Ancoats General Store is resonating with the local community in Manchester by embodying the future of convenience combined with the spirit of independence
The future. That was the phrase that kept cropping up during the Convenience Retail Awards judging meeting when considering the merits of Ancoats General Store in Manchester against other finalists in the Best Independent Store category. It is a difficult store to assess, as it has a different look and feel to conventional convenience outlets. But there again, owner Mital Morar was never trying to be conventional with the project, which is why it is a worthy and appropriate winner.
Affiliated to the Simply Fresh group, but very much trading under its own identity, Ancoats General Store is a modern, urban community store created in an up-and-coming district of central Manchester. The store is on the ground floor of a new residential development, with young urban professionals as the target audience and the new community to cater for.
A unique and well-defined clientele requires a unique and well-defined shop, and as a consequence Ancoats GS is set up to be a lot more than the corner shop, although it does fulfil that purpose as well. The shelving and refrigeration account for no more than two-thirds of the store footprint, with the rest given over to a seating area of benches and small tables, where hipsters chat over artisan coffees, while other urbanites sip prosecco or knock back a craft beer or two.
The sales area is defined not by concrete walls and pillars, but by large sheets of exposed chipboard, while hip-hop music from a Spotify playlist is constantly playing instead of the usual in-store radio. And, adding to the sense of urban cool, the seating area at the front of the store has a selection of books and board games for those who just want to ‘hang’.
Ancoats General Store, Manchester
Store size: 2,200 sq ft
Year on year increase: 8%
Fresh participation: 30%
Key features: barista coffee, on-premise licence, craft beer
Owner: Store Group - led by Mital Morar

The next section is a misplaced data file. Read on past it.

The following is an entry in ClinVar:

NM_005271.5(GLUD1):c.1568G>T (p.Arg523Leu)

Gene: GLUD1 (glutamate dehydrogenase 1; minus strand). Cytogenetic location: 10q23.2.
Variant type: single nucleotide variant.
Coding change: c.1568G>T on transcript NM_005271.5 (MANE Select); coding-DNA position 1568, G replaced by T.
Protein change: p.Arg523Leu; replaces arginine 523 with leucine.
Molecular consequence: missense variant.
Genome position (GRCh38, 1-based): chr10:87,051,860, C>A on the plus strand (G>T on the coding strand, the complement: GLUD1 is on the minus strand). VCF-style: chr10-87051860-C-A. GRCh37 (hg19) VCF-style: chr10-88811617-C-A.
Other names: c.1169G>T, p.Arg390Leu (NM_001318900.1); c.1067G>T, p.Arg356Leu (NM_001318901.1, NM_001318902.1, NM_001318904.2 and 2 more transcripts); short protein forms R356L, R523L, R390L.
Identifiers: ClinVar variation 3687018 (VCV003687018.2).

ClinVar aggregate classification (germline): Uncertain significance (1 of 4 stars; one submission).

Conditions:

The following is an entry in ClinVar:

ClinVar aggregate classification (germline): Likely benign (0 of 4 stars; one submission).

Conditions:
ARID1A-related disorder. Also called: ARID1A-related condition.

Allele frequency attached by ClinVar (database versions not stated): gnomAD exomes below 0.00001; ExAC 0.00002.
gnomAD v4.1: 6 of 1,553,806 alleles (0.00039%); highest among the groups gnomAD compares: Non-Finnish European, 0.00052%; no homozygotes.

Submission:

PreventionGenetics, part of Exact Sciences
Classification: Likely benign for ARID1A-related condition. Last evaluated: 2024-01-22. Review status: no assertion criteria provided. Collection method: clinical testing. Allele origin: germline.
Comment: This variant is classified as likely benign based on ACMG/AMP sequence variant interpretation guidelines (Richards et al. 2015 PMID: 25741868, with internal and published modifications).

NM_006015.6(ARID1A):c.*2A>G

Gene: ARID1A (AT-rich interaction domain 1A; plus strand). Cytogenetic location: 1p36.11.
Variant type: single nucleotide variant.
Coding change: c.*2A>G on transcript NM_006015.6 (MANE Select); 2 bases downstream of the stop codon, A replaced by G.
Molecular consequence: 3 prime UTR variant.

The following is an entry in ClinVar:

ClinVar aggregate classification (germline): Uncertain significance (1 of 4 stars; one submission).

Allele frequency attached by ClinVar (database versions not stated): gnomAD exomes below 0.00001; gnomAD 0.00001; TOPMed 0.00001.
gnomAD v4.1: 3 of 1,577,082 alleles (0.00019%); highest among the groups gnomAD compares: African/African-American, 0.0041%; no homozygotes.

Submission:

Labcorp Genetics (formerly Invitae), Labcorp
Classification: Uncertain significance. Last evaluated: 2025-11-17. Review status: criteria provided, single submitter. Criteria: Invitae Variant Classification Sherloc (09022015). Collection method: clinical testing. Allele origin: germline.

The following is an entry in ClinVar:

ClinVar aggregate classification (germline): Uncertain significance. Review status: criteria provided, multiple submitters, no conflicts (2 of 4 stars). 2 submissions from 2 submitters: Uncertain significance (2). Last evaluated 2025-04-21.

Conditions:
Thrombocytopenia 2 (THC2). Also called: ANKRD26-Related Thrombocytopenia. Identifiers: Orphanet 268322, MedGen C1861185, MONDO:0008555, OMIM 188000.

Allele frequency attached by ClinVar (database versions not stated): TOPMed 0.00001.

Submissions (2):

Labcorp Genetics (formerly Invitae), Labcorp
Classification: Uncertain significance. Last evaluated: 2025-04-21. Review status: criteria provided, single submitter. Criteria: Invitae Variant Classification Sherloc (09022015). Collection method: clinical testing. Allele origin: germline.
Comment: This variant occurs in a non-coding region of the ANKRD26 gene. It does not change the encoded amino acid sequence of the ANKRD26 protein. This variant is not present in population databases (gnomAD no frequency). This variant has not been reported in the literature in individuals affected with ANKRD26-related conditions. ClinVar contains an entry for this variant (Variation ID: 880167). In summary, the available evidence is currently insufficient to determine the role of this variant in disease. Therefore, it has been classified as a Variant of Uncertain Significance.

There are good reasons to hang around at Ancoats GS, too. Coffee comes from an authentic Sanremo machine, served up to shoppers with professional flair by a trained barista. The beans come from a local roaster, and the coffee cups are a specially-selected 8oz size (or 6oz, if a flat white is your thing) to complement the artisan coffee, with the takeaway versions made from compostable vegware.
Shoppers can also enjoy a pint of craft beer or glass of prosecco because of the on-premise licence (until 11pm). And there is also free wi-fi for those who would rather be left alone with their devices.
The ambience is vitally important to Mital, who has a background in running bars and restaurants, as well as an earlier stint as a convenience operator.
“We set out to create something unique and different,” he says. “The core is about being an independent retailer immersed in the community. Simply Fresh is the most forward-thinking symbol group out there, but we didn’t want to put a symbol above the door on this site.”
The store may have an unfinished look, but its preparation was far from rushed, with Mital waiting until he had recruited an authentic barista before launching the coffee service. Overall, the bar and foodservice offer accounts for 10-15% of sales, with fresh and chilled departments providing a further 30%.
Take-home alcohol occupies a lot of space in-store, and as a result there’s an impressive selection of craft beers and premium spirits particularly, but by no means exclusively, trendy gin.